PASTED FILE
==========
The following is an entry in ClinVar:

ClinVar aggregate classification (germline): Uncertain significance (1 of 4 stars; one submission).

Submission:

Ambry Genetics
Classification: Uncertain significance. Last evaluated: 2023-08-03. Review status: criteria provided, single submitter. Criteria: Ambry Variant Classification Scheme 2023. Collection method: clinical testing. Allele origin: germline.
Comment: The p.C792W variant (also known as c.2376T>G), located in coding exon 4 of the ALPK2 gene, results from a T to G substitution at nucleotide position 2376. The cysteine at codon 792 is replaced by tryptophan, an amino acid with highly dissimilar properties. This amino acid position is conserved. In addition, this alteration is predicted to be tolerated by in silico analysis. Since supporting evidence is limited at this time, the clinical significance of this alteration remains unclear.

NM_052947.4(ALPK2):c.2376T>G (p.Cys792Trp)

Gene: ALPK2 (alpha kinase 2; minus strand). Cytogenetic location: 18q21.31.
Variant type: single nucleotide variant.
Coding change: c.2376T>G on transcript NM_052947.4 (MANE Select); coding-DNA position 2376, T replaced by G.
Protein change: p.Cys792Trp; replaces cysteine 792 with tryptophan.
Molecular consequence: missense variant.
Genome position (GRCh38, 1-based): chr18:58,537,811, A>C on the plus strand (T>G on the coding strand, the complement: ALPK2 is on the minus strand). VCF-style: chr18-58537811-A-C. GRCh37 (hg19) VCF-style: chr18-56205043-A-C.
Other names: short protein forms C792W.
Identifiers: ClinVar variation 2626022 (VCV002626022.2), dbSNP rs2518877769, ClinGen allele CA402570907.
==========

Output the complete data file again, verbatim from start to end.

The following is an entry in ClinVar:

ClinVar aggregate classification (germline): Uncertain significance (1 of 4 stars; one submission).

Submission:

Ambry Genetics
Classification: Uncertain significance. Last evaluated: 2023-08-03. Review status: criteria provided, single submitter. Criteria: Ambry Variant Classification Scheme 2023. Collection method: clinical testing. Allele origin: germline.
Comment: The p.C792W variant (also known as c.2376T>G), located in coding exon 4 of the ALPK2 gene, results from a T to G substitution at nucleotide position 2376. The cysteine at codon 792 is replaced by tryptophan, an amino acid with highly dissimilar properties. This amino acid position is conserved. In addition, this alteration is predicted to be tolerated by in silico analysis. Since supporting evidence is limited at this time, the clinical significance of this alteration remains unclear.

NM_052947.4(ALPK2):c.2376T>G (p.Cys792Trp)

Gene: ALPK2 (alpha kinase 2; minus strand). Cytogenetic location: 18q21.31.
Variant type: single nucleotide variant.
Coding change: c.2376T>G on transcript NM_052947.4 (MANE Select); coding-DNA position 2376, T replaced by G.
Protein change: p.Cys792Trp; replaces cysteine 792 with tryptophan.
Molecular consequence: missense variant.
Genome position (GRCh38, 1-based): chr18:58,537,811, A>C on the plus strand (T>G on the coding strand, the complement: ALPK2 is on the minus strand). VCF-style: chr18-58537811-A-C. GRCh37 (hg19) VCF-style: chr18-56205043-A-C.
Other names: short protein forms C792W.
Identifiers: ClinVar variation 2626022 (VCV002626022.2), dbSNP rs2518877769, ClinGen allele CA402570907.